Heritage: How ‘fairy music’ helped conman steal a horse in Romford
PUBLISHED: 15:00 13 October 2019
Prof Ged Martin recalls a confidence trickster who robbed an honest traveller
Stephen Bunce was born about 1680. A natural scammer, Bunce's cunning aroused admiration - and amusement. Like the highwayman thug Dick Turpin, he became something of an anti-hero.
One hot summer day he hid alongside the main road to Romford, probably somewhere around Gidea Park or Harold Wood, waiting for a victim.
On the lonely highway, he spotted a well-dressed man, obviously wealthy, astride a handsome horse - an obvious target.
The rider was probably Abraham Bartlett, a cordwainer (shoemaker) of Maldon. A very wealthy businessman and property owner, Bartlett would have stopped in Romford to rest his horse when visiting London.
Bunce rarely used violence. He stretched out across the road, pressing his ear to the ground.
Bartlett was not pleased by the obstruction. "What the plague are you listening to?", he demanded.
Bunce gestured to him to be quiet, before sitting up and answering in wondering tones.
He'd often heard people talk about fairies, he explained, but he'd never thought he'd encounter them himself.
But now, on this main road near Romford, he was listening to their underground orchestra.
"In this very place, I hear such a ravishing and melodious harmony of all kinds of music, that it is enough to charm me to sit here, if possible, for all eternity."
Abraham Bartlett was a rough man, but even he was tempted. Dismounting, he ordered Bunce to hold the reins of his horse, knelt down and placed his ear on the ground.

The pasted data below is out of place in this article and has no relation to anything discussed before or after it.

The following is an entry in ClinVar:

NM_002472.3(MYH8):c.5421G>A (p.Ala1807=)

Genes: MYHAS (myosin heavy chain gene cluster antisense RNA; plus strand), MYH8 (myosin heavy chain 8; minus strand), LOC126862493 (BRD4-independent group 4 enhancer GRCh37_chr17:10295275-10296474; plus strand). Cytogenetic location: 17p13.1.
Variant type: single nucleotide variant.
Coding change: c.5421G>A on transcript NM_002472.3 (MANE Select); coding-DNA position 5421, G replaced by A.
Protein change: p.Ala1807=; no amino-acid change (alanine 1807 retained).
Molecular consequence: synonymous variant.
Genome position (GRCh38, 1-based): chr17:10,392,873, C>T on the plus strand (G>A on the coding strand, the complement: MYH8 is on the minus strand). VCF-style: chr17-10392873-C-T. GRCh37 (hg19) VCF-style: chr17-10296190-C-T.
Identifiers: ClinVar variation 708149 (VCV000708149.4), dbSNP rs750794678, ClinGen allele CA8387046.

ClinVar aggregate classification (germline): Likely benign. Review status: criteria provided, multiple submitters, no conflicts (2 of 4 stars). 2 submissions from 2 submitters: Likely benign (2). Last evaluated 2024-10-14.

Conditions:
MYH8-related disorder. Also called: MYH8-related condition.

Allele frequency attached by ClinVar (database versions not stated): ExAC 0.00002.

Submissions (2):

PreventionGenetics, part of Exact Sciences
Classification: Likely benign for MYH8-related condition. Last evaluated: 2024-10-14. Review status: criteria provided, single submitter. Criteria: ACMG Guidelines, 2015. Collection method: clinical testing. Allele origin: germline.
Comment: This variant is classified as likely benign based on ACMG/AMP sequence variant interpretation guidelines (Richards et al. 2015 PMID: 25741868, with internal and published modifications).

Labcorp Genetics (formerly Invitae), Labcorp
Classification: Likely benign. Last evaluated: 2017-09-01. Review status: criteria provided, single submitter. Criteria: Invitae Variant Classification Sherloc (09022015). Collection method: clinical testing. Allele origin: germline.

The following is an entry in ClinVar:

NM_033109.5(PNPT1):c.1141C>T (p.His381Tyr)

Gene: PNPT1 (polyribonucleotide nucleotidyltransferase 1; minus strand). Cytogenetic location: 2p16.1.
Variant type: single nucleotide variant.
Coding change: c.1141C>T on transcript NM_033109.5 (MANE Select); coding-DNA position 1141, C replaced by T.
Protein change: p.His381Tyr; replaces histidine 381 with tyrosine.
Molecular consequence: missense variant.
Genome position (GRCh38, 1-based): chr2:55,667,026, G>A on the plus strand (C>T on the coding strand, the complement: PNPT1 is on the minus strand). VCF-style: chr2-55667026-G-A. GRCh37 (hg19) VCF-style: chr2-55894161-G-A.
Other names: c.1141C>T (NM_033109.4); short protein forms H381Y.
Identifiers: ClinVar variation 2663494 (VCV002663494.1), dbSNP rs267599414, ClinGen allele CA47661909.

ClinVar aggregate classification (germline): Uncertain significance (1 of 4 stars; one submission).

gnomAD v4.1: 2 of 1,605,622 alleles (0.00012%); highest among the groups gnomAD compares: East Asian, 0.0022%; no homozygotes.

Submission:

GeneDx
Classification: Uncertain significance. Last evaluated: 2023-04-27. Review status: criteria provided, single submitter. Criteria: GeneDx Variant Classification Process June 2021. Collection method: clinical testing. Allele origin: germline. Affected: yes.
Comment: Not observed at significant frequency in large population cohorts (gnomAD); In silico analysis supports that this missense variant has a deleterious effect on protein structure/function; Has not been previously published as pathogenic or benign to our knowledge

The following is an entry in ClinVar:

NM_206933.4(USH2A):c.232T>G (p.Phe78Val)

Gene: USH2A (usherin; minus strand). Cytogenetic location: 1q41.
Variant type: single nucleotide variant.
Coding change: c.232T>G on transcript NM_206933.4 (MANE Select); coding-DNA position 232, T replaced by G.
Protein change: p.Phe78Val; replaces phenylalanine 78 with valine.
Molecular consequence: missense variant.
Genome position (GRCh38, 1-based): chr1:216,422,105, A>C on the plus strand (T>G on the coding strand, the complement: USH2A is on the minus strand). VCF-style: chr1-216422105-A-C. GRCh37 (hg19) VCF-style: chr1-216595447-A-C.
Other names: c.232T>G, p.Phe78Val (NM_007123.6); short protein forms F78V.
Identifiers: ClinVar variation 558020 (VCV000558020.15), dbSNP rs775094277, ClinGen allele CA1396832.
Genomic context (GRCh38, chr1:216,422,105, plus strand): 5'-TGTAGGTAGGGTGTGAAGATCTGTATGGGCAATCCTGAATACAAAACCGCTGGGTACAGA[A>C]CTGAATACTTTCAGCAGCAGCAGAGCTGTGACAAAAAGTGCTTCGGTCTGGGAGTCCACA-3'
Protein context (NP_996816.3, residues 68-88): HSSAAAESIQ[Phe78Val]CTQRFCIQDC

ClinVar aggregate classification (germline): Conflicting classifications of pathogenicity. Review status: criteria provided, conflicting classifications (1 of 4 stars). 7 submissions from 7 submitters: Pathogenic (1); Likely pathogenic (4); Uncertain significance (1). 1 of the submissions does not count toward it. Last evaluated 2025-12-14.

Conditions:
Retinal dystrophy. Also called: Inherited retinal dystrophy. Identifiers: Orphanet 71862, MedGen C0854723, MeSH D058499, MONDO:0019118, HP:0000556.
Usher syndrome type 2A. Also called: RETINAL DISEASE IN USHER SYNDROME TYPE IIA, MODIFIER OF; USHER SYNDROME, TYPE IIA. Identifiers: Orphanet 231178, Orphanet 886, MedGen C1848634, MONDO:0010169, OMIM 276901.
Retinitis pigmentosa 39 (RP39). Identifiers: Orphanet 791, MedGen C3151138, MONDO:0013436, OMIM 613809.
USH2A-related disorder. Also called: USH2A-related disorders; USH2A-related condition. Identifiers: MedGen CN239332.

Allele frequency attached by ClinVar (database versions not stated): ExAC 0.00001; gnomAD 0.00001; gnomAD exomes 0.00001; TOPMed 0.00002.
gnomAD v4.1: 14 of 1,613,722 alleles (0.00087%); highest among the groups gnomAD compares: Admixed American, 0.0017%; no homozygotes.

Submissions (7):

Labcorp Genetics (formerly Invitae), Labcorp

"I can hear nothing," he complained. Bunce gently suggested he was using the wrong ear. Bartlett turned over, now facing in the opposite direction.
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That gave Bunce the opportunity to leap on to the steed and gallop away.
But, as he approached Romford, Bunce knew he had a problem. Horse thieves were hanged. Bartlett's mount had distinctive markings which made it easily identifiable, and so too risky to try to sell the animal. How else could be turn his trick to a profit?
Bunce guessed that Bartlett was a regular traveller who probably called to a favourite Romford inn - and that the horse knew its way there.
When he reached the Market Place, he jumped down, patted the animal to continue walking, and followed close behind. The horse turned into an inn yard - you can still see a Romford inn yard at the Golden Lion.
Its reins were grabbed by an ostler, who called out "Here's Mr Bartlett's horse". The landlord promptly appeared, alarmed that an important customer had perhaps suffered an accident.
Bunce had played a classic scammer's trick: he could now use his victim's name.
Brazenly, he told the innkeeper that Mr Bartlett was playing cards at Ingatestone, and had lost money gambling. Urgently needing to borrow fifteen guineas to settle his debts, he'd sent Bunce to offer his horse to the friendly innkeeper as a security for a loan.
A guinea was 21 shillings, fifteen guineas was £15.75p - but worth about £1600 in modern money values.
Of course, said the landlord. Indeed, he'd hand over 100 guineas if the excellent Mr Bartlett needed the money.
Bunce pocketed the cash and was well away by the time Bartlett trudged to the inn, hours later, covered with dust and perspiration. The landlord was full of concern. He'd been delighted to help. There'd been no need for Mr Bartlett to pledge his horse. He shouldn't have walked so far to settle this trifling debt on such a sultry day.
Bartlett of course was angry being swindled, but even he saw the funny side of the trick. Decently, he made good the landlord's loss.
"The rogue has made me pay fifteen guineas for hearing one tune of the fairies!", he exclaimed.
To make matters worse, Abraham Bartlett hadn't heard a single note.
Bunce's luck eventually ran out. He was publicly hanged at Tyburn, site of London's Marble Arch, in 1707. He was 27.
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